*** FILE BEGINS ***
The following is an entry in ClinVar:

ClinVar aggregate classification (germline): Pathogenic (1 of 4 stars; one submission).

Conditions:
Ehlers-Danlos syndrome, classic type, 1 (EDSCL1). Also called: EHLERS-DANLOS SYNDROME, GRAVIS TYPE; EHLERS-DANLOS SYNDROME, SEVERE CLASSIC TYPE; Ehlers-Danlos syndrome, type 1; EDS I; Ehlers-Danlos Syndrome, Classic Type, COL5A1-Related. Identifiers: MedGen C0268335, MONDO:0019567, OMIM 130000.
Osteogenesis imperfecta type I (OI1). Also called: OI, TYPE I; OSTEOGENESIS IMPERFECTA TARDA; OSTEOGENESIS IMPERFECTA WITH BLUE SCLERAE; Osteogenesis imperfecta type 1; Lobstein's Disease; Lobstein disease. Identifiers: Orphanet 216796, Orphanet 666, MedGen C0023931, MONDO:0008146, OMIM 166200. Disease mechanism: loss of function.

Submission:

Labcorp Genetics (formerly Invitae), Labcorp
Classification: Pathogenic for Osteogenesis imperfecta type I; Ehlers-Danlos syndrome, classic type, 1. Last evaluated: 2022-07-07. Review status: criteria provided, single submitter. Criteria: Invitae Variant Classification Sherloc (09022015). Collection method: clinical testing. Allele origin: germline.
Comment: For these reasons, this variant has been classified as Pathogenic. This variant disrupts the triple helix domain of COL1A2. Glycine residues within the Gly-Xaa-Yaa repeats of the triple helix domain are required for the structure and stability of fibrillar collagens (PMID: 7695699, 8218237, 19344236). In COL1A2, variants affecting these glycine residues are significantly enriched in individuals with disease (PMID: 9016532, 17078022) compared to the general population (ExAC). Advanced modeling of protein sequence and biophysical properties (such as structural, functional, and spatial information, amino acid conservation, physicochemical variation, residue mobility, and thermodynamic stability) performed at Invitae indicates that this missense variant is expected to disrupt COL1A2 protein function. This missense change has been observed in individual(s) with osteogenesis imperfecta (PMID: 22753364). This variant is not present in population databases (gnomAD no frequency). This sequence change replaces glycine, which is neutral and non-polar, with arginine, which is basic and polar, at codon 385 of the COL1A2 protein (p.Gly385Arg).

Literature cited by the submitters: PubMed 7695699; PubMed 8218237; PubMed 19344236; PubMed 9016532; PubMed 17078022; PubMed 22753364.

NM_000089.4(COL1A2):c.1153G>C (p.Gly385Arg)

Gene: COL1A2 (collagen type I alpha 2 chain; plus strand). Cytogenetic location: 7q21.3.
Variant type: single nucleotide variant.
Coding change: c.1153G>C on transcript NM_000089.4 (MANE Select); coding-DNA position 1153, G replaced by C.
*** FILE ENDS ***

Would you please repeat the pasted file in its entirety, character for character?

The following is an entry in ClinVar:

ClinVar aggregate classification (germline): Pathogenic (1 of 4 stars; one submission).

Conditions:
Ehlers-Danlos syndrome, classic type, 1 (EDSCL1). Also called: EHLERS-DANLOS SYNDROME, GRAVIS TYPE; EHLERS-DANLOS SYNDROME, SEVERE CLASSIC TYPE; Ehlers-Danlos syndrome, type 1; EDS I; Ehlers-Danlos Syndrome, Classic Type, COL5A1-Related. Identifiers: MedGen C0268335, MONDO:0019567, OMIM 130000.
Osteogenesis imperfecta type I (OI1). Also called: OI, TYPE I; OSTEOGENESIS IMPERFECTA TARDA; OSTEOGENESIS IMPERFECTA WITH BLUE SCLERAE; Osteogenesis imperfecta type 1; Lobstein's Disease; Lobstein disease. Identifiers: Orphanet 216796, Orphanet 666, MedGen C0023931, MONDO:0008146, OMIM 166200. Disease mechanism: loss of function.

Submission:

Labcorp Genetics (formerly Invitae), Labcorp
Classification: Pathogenic for Osteogenesis imperfecta type I; Ehlers-Danlos syndrome, classic type, 1. Last evaluated: 2022-07-07. Review status: criteria provided, single submitter. Criteria: Invitae Variant Classification Sherloc (09022015). Collection method: clinical testing. Allele origin: germline.
Comment: For these reasons, this variant has been classified as Pathogenic. This variant disrupts the triple helix domain of COL1A2. Glycine residues within the Gly-Xaa-Yaa repeats of the triple helix domain are required for the structure and stability of fibrillar collagens (PMID: 7695699, 8218237, 19344236). In COL1A2, variants affecting these glycine residues are significantly enriched in individuals with disease (PMID: 9016532, 17078022) compared to the general population (ExAC). Advanced modeling of protein sequence and biophysical properties (such as structural, functional, and spatial information, amino acid conservation, physicochemical variation, residue mobility, and thermodynamic stability) performed at Invitae indicates that this missense variant is expected to disrupt COL1A2 protein function. This missense change has been observed in individual(s) with osteogenesis imperfecta (PMID: 22753364). This variant is not present in population databases (gnomAD no frequency). This sequence change replaces glycine, which is neutral and non-polar, with arginine, which is basic and polar, at codon 385 of the COL1A2 protein (p.Gly385Arg).

Literature cited by the submitters: PubMed 7695699; PubMed 8218237; PubMed 19344236; PubMed 9016532; PubMed 17078022; PubMed 22753364.

NM_000089.4(COL1A2):c.1153G>C (p.Gly385Arg)

Gene: COL1A2 (collagen type I alpha 2 chain; plus strand). Cytogenetic location: 7q21.3.
Variant type: single nucleotide variant.
Coding change: c.1153G>C on transcript NM_000089.4 (MANE Select); coding-DNA position 1153, G replaced by C.